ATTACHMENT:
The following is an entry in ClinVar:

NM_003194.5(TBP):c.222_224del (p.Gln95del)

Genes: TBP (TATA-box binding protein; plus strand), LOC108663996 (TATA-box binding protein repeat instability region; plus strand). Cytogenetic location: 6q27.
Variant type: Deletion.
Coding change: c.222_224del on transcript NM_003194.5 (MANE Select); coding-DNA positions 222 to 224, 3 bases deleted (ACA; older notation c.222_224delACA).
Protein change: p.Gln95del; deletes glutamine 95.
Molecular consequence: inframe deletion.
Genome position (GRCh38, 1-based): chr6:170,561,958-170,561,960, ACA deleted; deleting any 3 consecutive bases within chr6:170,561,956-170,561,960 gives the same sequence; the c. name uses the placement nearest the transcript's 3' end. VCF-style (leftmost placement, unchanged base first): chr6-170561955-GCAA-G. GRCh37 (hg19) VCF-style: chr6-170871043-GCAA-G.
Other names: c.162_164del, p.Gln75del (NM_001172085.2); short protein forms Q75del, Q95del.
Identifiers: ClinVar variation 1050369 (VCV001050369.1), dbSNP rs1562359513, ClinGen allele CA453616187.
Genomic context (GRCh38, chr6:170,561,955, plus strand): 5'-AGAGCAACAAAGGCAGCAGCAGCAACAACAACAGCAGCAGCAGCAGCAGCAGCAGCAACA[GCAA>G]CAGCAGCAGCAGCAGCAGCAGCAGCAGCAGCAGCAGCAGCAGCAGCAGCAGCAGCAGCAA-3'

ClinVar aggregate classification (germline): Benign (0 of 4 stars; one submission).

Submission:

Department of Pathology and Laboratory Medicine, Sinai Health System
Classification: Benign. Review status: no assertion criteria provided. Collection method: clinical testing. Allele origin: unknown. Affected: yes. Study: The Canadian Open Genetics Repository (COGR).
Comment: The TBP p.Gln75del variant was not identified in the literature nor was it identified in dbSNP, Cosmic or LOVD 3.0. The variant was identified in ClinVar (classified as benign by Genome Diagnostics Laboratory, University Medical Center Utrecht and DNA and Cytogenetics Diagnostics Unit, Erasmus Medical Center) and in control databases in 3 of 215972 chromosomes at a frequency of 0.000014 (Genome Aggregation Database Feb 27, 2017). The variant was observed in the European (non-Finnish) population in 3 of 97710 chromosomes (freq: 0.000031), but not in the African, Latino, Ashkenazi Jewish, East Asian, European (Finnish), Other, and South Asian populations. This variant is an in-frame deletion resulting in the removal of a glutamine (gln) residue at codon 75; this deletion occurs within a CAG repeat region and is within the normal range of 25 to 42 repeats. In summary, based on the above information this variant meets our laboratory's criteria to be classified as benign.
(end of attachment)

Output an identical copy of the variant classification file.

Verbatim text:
The following is an entry in ClinVar:

NM_003194.5(TBP):c.222_224del (p.Gln95del)

Genes: TBP (TATA-box binding protein; plus strand), LOC108663996 (TATA-box binding protein repeat instability region; plus strand). Cytogenetic location: 6q27.
Variant type: Deletion.
Coding change: c.222_224del on transcript NM_003194.5 (MANE Select); coding-DNA positions 222 to 224, 3 bases deleted (ACA; older notation c.222_224delACA).
Protein change: p.Gln95del; deletes glutamine 95.
Molecular consequence: inframe deletion.
Genome position (GRCh38, 1-based): chr6:170,561,958-170,561,960, ACA deleted; deleting any 3 consecutive bases within chr6:170,561,956-170,561,960 gives the same sequence; the c. name uses the placement nearest the transcript's 3' end. VCF-style (leftmost placement, unchanged base first): chr6-170561955-GCAA-G. GRCh37 (hg19) VCF-style: chr6-170871043-GCAA-G.
Other names: c.162_164del, p.Gln75del (NM_001172085.2); short protein forms Q75del, Q95del.
Identifiers: ClinVar variation 1050369 (VCV001050369.1), dbSNP rs1562359513, ClinGen allele CA453616187.
Genomic context (GRCh38, chr6:170,561,955, plus strand): 5'-AGAGCAACAAAGGCAGCAGCAGCAACAACAACAGCAGCAGCAGCAGCAGCAGCAGCAACA[GCAA>G]CAGCAGCAGCAGCAGCAGCAGCAGCAGCAGCAGCAGCAGCAGCAGCAGCAGCAGCAGCAA-3'

ClinVar aggregate classification (germline): Benign (0 of 4 stars; one submission).

Submission:

Department of Pathology and Laboratory Medicine, Sinai Health System
Classification: Benign. Review status: no assertion criteria provided. Collection method: clinical testing. Allele origin: unknown. Affected: yes. Study: The Canadian Open Genetics Repository (COGR).
Comment: The TBP p.Gln75del variant was not identified in the literature nor was it identified in dbSNP, Cosmic or LOVD 3.0. The variant was identified in ClinVar (classified as benign by Genome Diagnostics Laboratory, University Medical Center Utrecht and DNA and Cytogenetics Diagnostics Unit, Erasmus Medical Center) and in control databases in 3 of 215972 chromosomes at a frequency of 0.000014 (Genome Aggregation Database Feb 27, 2017). The variant was observed in the European (non-Finnish) population in 3 of 97710 chromosomes (freq: 0.000031), but not in the African, Latino, Ashkenazi Jewish, East Asian, European (Finnish), Other, and South Asian populations. This variant is an in-frame deletion resulting in the removal of a glutamine (gln) residue at codon 75; this deletion occurs within a CAG repeat region and is within the normal range of 25 to 42 repeats. In summary, based on the above information this variant meets our laboratory's criteria to be classified as benign.